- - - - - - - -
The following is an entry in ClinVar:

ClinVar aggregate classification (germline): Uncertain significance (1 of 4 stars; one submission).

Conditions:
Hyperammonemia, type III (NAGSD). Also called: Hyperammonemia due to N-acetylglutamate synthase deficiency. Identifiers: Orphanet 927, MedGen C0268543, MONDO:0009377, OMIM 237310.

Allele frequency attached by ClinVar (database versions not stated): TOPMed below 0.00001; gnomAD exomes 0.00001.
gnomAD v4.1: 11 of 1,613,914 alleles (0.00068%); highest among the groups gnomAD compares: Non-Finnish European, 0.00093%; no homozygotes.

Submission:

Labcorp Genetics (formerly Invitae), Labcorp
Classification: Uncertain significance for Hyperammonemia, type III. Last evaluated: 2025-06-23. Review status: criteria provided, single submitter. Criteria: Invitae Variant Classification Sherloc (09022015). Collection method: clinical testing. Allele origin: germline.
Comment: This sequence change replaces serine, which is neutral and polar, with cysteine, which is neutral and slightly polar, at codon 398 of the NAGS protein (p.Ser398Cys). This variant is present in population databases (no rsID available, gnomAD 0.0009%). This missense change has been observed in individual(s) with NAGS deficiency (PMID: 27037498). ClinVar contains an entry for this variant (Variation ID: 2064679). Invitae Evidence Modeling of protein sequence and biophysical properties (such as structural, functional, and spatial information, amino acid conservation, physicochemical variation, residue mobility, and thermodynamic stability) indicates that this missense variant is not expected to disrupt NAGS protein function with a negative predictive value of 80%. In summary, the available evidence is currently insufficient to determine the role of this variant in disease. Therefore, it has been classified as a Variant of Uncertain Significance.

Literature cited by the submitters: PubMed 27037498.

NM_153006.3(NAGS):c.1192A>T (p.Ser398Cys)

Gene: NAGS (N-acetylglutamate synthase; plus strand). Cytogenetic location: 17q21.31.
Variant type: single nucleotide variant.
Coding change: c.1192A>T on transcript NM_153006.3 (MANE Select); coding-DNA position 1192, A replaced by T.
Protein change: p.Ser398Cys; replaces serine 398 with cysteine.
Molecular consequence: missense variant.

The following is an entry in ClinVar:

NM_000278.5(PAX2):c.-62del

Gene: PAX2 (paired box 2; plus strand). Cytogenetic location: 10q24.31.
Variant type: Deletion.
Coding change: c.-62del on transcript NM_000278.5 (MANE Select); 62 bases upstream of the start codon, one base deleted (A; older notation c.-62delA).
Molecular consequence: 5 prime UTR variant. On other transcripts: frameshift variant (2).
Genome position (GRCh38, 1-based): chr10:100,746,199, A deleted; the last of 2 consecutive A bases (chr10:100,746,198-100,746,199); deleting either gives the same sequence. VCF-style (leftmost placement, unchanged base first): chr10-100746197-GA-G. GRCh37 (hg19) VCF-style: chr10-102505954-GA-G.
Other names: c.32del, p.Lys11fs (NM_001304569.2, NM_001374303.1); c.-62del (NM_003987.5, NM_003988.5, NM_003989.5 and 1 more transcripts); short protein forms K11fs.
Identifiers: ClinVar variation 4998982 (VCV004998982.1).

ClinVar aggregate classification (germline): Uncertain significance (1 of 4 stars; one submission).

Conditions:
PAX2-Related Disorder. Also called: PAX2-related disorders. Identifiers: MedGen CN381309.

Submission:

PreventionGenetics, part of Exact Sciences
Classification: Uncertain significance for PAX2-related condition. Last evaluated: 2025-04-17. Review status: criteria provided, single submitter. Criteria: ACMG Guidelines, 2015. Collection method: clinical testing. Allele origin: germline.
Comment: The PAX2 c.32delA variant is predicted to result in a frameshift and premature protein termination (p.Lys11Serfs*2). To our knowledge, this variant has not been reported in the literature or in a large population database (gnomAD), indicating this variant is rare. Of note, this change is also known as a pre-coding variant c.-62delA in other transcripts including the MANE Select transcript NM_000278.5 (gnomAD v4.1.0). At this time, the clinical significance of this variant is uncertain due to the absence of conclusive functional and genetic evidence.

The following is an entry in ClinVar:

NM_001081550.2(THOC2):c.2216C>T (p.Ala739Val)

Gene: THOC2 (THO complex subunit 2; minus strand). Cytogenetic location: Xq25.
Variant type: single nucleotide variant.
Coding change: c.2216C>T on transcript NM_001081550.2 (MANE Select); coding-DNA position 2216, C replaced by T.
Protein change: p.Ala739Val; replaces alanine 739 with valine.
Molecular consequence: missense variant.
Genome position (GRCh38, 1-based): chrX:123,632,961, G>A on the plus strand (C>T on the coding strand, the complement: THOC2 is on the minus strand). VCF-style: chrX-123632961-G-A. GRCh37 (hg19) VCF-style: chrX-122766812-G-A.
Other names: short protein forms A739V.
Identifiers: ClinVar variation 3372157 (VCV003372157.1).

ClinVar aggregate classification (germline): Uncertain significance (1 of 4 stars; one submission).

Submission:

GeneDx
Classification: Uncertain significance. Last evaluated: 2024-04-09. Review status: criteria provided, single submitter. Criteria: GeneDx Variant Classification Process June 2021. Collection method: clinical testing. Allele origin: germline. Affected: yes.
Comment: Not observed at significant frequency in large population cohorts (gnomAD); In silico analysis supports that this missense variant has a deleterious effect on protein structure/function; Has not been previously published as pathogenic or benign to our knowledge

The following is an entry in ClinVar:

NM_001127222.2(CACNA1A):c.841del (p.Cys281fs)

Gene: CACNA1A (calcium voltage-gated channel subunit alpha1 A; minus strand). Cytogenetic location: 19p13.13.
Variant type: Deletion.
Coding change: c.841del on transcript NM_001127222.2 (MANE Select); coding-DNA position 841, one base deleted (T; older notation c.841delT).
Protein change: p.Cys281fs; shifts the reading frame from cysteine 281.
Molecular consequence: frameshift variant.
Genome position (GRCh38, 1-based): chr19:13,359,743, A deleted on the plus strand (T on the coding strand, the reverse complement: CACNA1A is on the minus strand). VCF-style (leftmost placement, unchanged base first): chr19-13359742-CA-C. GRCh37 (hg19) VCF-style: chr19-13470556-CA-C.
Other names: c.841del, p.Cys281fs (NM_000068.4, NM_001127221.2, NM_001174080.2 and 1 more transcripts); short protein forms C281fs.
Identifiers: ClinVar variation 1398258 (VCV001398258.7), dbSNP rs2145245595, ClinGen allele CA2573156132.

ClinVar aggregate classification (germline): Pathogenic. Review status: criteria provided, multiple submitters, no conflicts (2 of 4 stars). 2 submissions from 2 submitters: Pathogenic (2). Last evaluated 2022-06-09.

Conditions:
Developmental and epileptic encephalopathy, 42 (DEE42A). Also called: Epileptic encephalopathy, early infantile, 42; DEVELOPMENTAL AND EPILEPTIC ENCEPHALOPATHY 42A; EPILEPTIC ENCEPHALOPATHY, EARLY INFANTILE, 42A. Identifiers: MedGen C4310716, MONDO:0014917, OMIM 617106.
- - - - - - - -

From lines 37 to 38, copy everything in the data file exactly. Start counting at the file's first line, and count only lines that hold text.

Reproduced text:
Variant type: single nucleotide variant.
Coding change: c.2216C>T on transcript NM_001081550.2 (MANE Select); coding-DNA position 2216, C replaced by T.